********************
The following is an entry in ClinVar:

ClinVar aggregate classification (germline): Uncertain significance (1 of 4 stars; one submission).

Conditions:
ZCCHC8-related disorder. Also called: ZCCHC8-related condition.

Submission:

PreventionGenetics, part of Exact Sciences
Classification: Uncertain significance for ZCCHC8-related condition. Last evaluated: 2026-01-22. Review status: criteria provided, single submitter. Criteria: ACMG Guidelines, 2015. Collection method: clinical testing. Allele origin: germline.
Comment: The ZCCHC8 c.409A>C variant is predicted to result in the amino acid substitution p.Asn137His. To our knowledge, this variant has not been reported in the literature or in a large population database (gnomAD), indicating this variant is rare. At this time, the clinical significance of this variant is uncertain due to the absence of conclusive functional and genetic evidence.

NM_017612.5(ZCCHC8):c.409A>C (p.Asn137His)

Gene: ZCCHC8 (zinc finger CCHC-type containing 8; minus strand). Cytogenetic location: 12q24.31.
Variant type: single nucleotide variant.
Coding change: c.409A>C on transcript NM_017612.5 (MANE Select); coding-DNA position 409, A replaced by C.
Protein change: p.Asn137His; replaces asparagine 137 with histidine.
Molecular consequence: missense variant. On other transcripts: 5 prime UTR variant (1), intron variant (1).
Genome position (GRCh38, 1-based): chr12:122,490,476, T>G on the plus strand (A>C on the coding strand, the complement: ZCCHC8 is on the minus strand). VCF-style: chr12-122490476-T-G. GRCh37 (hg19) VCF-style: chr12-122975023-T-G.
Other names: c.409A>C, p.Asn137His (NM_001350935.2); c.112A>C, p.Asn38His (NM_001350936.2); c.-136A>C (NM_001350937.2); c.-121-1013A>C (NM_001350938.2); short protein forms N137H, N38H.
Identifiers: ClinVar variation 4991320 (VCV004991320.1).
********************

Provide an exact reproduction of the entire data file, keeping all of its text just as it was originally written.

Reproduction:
The following is an entry in ClinVar:

ClinVar aggregate classification (germline): Uncertain significance (1 of 4 stars; one submission).

Conditions:
ZCCHC8-related disorder. Also called: ZCCHC8-related condition.

Submission:

PreventionGenetics, part of Exact Sciences
Classification: Uncertain significance for ZCCHC8-related condition. Last evaluated: 2026-01-22. Review status: criteria provided, single submitter. Criteria: ACMG Guidelines, 2015. Collection method: clinical testing. Allele origin: germline.
Comment: The ZCCHC8 c.409A>C variant is predicted to result in the amino acid substitution p.Asn137His. To our knowledge, this variant has not been reported in the literature or in a large population database (gnomAD), indicating this variant is rare. At this time, the clinical significance of this variant is uncertain due to the absence of conclusive functional and genetic evidence.

NM_017612.5(ZCCHC8):c.409A>C (p.Asn137His)

Gene: ZCCHC8 (zinc finger CCHC-type containing 8; minus strand). Cytogenetic location: 12q24.31.
Variant type: single nucleotide variant.
Coding change: c.409A>C on transcript NM_017612.5 (MANE Select); coding-DNA position 409, A replaced by C.
Protein change: p.Asn137His; replaces asparagine 137 with histidine.
Molecular consequence: missense variant. On other transcripts: 5 prime UTR variant (1), intron variant (1).
Genome position (GRCh38, 1-based): chr12:122,490,476, T>G on the plus strand (A>C on the coding strand, the complement: ZCCHC8 is on the minus strand). VCF-style: chr12-122490476-T-G. GRCh37 (hg19) VCF-style: chr12-122975023-T-G.
Other names: c.409A>C, p.Asn137His (NM_001350935.2); c.112A>C, p.Asn38His (NM_001350936.2); c.-136A>C (NM_001350937.2); c.-121-1013A>C (NM_001350938.2); short protein forms N137H, N38H.
Identifiers: ClinVar variation 4991320 (VCV004991320.1).